x Abu Dhabi, UAEThursday 27 July 2017

Iraqis thrilled over lifting of Olympic ban

Iraqi officials were jubilant after the IOC revoked a ban on their participation in Beijing and allowed more athletes to compete.

Iraqi rowing athletes Hamza Hussein (rear) and Haider Nawzad who will now get the chance to compete in Beijing following the IOC's decision to revoke their ban on Iraq..
Iraqi rowing athletes Hamza Hussein (rear) and Haider Nawzad who will now get the chance to compete in Beijing following the IOC's decision to revoke their ban on Iraq..

BAGHDAD // Iraqi athletes and officials were jubilant today after the International Olympic Committee (IOC) revoked a ban on their country's participation in the Beijing Olympics and allowed more athletes to compete than the initial two who had been given permission earlier in the day. The IOC decision to rescind its suspension of Iraq's Olympic association came late yesterday after last-minute talks during which an Iraqi government delegation pledged to hold free elections for its national Olympic committee under international observation. The International Rowing Federation confirmed today that the Iraq men's rowing double will also be allowed to take part in the Beijing games. IOC officials initially only allowed Iraq to send two track and field athletes to the Games, as the deadline for their entry into competitions was today. "We called the IOC and asked if we could have the rowers back and the answer just came through. We're very happy," said Matt Smith, the rowing federation's executive director. The IOC readmitted Iraq to the Olympics yesterday, six days after the deadline to enter athletes for the judo, rowing, archery and weightlifting competitions had passed. "We were overwhelmed with pleasure over the news," said Hamza Hussein Jebur, one of the two rowers who will compete at the games. Iraq has only one bronze medal since its first appearance at the Summer Olympics in 1948. But in a country where violence has claimed the lives of nearly 100 athletes, coaches and staff, the IOC's rescinding of the ban amounted to an invaluable gift. "Yesterday's decision is an upbeat one ... it brought Iraq back to the international sports gathering," said Dr Talib Faisal, head of the Iraqi Track and Field Association. "We are looking forward to take part in the Olympics." The IOC suspended Iraq in May citing political interference in the country's national Olympic committee, which the government had dissolved over allegations of corruption. "We hope that there will be no more black days for the Iraqi sports," said Samir Sadiq al-Moussawi, head of the Iraqi Judo Association. Pere Miro, head of the IOC's department for relations with national Olympic committees, said that Iraq's national Olympic committee will hold "fair elections" before the end of November. Until then, Iraq's Olympic organisation will be run by an interim committee proposed by its national sports federations and approved by the IOC, Mr Miro said.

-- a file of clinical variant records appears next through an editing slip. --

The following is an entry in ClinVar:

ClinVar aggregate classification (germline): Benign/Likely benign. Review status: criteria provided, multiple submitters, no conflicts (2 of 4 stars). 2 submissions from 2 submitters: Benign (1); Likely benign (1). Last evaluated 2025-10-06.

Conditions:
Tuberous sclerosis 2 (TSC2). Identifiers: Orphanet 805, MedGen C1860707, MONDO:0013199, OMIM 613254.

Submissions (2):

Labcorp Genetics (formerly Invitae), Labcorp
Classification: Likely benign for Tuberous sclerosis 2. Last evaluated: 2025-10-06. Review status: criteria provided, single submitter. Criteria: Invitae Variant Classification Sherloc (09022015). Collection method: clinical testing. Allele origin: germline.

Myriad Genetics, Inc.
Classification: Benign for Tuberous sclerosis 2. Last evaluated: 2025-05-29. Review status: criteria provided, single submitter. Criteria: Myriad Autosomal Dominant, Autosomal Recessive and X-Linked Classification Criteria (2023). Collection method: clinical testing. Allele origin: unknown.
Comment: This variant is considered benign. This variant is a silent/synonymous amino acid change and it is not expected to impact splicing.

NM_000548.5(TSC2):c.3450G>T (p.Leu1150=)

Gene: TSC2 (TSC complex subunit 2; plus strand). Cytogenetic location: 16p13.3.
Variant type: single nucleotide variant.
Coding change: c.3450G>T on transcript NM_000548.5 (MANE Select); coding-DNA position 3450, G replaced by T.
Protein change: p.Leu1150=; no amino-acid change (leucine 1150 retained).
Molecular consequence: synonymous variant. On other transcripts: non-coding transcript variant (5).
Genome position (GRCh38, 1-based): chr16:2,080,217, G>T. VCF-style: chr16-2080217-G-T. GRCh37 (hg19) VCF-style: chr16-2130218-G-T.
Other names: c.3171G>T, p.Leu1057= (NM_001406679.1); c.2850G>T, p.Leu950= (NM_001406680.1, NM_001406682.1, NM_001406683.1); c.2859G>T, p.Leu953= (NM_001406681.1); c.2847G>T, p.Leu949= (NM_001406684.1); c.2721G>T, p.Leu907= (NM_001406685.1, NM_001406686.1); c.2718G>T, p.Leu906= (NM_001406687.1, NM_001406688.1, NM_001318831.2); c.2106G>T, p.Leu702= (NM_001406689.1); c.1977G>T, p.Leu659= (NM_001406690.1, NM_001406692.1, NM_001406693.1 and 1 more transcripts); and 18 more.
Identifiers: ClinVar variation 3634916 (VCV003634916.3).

*AP